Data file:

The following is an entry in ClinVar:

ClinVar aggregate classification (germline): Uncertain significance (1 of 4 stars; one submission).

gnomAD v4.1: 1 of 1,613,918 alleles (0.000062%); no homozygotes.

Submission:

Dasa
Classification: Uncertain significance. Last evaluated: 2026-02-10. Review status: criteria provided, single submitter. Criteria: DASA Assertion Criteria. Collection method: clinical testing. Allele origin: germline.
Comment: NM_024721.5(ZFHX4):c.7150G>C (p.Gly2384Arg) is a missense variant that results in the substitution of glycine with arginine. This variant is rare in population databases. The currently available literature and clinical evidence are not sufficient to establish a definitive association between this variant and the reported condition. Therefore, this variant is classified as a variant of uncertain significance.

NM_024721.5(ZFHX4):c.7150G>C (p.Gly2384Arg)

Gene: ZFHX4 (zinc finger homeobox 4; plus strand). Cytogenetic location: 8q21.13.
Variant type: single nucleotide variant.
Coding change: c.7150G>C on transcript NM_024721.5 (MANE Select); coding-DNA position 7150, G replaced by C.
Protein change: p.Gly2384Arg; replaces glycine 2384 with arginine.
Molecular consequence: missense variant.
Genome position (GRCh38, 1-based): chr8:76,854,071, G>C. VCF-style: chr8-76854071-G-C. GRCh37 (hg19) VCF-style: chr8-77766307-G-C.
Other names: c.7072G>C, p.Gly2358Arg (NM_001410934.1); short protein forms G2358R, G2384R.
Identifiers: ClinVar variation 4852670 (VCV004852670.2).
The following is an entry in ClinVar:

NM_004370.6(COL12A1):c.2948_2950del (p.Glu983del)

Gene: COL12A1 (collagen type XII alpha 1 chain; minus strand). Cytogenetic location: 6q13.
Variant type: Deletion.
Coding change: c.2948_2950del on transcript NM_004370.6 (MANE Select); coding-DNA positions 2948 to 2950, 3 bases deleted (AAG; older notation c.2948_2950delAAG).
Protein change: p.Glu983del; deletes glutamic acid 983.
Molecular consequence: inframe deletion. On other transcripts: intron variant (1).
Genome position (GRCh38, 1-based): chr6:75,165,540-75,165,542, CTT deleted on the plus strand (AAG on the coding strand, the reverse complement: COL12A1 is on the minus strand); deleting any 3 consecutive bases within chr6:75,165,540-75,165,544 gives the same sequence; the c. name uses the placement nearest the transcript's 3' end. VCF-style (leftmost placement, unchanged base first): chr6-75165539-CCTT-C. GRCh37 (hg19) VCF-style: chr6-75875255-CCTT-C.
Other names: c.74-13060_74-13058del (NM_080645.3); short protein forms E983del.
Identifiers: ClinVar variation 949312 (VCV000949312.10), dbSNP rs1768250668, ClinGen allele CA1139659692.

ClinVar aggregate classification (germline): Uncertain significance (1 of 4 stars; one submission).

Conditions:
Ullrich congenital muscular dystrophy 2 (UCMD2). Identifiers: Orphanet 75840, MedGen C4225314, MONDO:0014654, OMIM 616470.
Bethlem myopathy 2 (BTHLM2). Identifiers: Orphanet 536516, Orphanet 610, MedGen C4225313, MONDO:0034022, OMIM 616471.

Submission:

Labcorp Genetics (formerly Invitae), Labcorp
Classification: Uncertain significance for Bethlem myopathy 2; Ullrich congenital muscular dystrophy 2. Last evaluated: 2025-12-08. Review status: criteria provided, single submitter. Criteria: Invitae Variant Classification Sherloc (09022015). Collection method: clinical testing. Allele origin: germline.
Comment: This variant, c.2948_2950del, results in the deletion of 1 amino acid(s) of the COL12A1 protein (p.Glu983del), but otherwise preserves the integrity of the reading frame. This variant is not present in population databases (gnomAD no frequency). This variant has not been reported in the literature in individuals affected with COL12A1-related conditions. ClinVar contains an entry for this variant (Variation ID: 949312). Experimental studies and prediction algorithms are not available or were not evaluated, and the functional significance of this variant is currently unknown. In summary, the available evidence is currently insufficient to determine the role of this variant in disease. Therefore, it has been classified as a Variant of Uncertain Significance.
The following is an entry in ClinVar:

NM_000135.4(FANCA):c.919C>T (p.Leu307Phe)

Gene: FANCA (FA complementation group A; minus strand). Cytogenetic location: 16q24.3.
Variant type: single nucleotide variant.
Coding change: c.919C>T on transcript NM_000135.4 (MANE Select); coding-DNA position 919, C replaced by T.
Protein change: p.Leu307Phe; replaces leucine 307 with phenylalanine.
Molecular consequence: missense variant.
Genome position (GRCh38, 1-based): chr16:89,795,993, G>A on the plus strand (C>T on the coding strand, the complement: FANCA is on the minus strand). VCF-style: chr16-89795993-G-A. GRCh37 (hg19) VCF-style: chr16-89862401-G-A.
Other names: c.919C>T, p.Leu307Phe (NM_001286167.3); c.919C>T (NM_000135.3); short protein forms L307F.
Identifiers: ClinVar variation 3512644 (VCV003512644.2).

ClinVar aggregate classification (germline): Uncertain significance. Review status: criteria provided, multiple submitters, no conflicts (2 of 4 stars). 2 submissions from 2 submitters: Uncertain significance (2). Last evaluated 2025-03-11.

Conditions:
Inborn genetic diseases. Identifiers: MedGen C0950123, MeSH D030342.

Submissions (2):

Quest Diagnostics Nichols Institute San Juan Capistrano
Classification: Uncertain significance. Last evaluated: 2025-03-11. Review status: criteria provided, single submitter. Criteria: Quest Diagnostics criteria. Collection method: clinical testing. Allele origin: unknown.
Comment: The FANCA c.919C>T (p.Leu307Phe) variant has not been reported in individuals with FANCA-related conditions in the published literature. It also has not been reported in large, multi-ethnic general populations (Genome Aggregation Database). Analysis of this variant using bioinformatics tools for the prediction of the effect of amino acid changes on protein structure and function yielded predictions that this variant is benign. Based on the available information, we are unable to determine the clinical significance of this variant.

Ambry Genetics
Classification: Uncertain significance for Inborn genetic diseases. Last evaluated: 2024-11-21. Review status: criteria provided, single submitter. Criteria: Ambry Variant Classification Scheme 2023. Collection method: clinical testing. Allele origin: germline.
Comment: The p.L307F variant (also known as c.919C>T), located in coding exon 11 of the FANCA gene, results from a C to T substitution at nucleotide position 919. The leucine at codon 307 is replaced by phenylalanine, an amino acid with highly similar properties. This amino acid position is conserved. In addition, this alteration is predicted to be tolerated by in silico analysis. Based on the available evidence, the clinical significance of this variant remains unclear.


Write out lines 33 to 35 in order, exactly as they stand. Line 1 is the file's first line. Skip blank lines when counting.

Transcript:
Classification: Uncertain significance for Bethlem myopathy 2; Ullrich congenital muscular dystrophy 2. Last evaluated: 2025-12-08. Review status: criteria provided, single submitter. Criteria: Invitae Variant Classification Sherloc (09022015). Collection method: clinical testing. Allele origin: germline.
Comment: This variant, c.2948_2950del, results in the deletion of 1 amino acid(s) of the COL12A1 protein (p.Glu983del), but otherwise preserves the integrity of the reading frame. This variant is not present in population databases (gnomAD no frequency). This variant has not been reported in the literature in individuals affected with COL12A1-related conditions. ClinVar contains an entry for this variant (Variation ID: 949312). Experimental studies and prediction algorithms are not available or were not evaluated, and the functional significance of this variant is currently unknown. In summary, the available evidence is currently insufficient to determine the role of this variant in disease. Therefore, it has been classified as a Variant of Uncertain Significance.
The following is an entry in ClinVar: